OLG thanks for an interesting discussion string to provide some renewed activity in this forum.
  by Ol' Loco Guy
The B2400 dates from the mid-1980's. Bombardier built a brand new R&D lab at Lachine, PQ (now ESDC) to develop the engine. The R&D firm that worked with CAT on the 3600, AVL LIST of Austria, was said to have had a hand in development. Some day, I'll dig through my junk and find the copy of the technical society paper that describes the engine in detail.

The engine was said to rated at an excess of 300 hp/cylinder with approx. 11"bore by 11" stroke-single turbo. There were (2) 12 cylinder prototypes built, neither of which ever went into a locomotive. Note that the 2400 predates both the EMD H engine and the GE/Deutz HDL by many years.

The plans for the engine were sketchy-but a good educated guess is that BBD planned to offer a straight AC, 4000 hp locomotive in partnership with Brown Boveri-well before production EMD and GE AC locomotive models ever hit the road.

The only remaining manifestation of this program is the CP 4744, the only MLW M-640 ever built-the 18 cylinder job. I believe this locomotive received a brand new engine when it was converted to AC traction. I may also have a paper or two that documents this locomotive in my files. There were some hints as to what might have come.

At the time BBD sold the MLW business to GE (effectively removing a competitor from the market), the B2400 was part of the package. This happened in 1989 ? In 1991, GE began the program that resulted in the GE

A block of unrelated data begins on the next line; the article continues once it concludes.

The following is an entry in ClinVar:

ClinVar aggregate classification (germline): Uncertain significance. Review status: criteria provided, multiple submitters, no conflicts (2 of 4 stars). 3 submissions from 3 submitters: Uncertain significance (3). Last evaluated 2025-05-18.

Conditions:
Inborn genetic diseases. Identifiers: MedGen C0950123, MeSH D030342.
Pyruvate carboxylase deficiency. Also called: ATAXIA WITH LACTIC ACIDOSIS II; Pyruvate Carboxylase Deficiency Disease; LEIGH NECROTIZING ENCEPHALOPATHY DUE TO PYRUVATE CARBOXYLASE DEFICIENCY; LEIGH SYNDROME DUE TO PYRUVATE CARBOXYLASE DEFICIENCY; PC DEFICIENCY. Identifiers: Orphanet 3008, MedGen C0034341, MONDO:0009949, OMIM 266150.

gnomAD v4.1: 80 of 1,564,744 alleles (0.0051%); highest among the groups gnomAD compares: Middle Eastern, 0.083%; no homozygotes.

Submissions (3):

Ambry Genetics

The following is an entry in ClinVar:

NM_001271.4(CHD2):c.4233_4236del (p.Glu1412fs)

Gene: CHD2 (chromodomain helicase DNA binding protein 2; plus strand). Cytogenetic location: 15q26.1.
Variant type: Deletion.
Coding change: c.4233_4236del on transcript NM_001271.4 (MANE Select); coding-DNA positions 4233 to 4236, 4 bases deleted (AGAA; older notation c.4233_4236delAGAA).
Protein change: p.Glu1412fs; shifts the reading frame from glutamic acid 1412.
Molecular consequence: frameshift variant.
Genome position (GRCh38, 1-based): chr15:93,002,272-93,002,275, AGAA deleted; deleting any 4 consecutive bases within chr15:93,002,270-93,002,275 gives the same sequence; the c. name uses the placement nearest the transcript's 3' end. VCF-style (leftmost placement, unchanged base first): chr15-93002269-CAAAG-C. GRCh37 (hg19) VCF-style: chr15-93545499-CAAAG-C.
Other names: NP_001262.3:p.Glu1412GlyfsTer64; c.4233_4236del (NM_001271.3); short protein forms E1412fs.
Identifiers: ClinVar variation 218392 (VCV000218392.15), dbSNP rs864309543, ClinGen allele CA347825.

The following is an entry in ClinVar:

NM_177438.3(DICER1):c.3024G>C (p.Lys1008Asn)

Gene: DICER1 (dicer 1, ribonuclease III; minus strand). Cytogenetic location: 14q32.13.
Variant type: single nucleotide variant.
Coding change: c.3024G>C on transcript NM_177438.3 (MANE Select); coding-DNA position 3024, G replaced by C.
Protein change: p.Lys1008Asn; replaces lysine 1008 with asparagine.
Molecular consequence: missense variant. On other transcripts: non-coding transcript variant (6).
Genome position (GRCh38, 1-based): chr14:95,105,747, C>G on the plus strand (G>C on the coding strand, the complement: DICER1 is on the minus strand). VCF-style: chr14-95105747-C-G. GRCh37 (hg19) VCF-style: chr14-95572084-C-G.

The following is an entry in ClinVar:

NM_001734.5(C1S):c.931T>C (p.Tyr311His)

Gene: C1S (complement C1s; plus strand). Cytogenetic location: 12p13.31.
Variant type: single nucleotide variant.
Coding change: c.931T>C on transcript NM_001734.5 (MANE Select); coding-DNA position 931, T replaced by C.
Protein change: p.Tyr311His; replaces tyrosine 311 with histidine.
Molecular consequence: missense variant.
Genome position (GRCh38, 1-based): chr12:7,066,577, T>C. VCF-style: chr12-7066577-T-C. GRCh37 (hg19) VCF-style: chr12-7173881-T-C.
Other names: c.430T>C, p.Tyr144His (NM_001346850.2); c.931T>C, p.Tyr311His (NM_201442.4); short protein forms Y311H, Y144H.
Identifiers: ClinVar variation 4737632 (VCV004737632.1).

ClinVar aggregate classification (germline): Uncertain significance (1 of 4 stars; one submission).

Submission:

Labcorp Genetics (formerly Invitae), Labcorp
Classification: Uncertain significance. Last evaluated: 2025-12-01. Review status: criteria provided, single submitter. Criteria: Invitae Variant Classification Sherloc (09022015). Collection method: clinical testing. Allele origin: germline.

HDL/Deutz 632. So, it is an open question if GE ever seriously considered the B2400 for that program.

The irony is, as a cast frame engine, the B2400 would have fit in well with existing manufacturing processes at Grove City. The design had more in common with the cast frame EMD H engine and GE FDL, HDL and GEVO engines than with the fabricated frame Alco 251.

The other irony is BBD ultimately purchased ADTRANZ, which counted Brown Boveri as a predecessor company. This was after BBD had disposed of MLW.

At least one of the B2400s made it to the Learning Center at Erie-based upon eyewitness testimony of a shortline railroad employee who had gone there fro training on the 251. A later report indicated that the B2400 was scrapped there.

  by MEC407
Is it possible that some of the R&D that went into the B2400 was used for the HDL and/or GEVO?

  by wess
I would not be the least bit surprised. Most innovators "borrow" their ideas from competitors and see what they can use it for. It would have been foolish to buy it or grab it, then stow it away to gather dust. You would play and tinker with it before deciding what to do. So that might be a round a bout reason GE's are referred to as toasters. All that Alco technology is fightin its new role :-D

---take the best, discard the rest---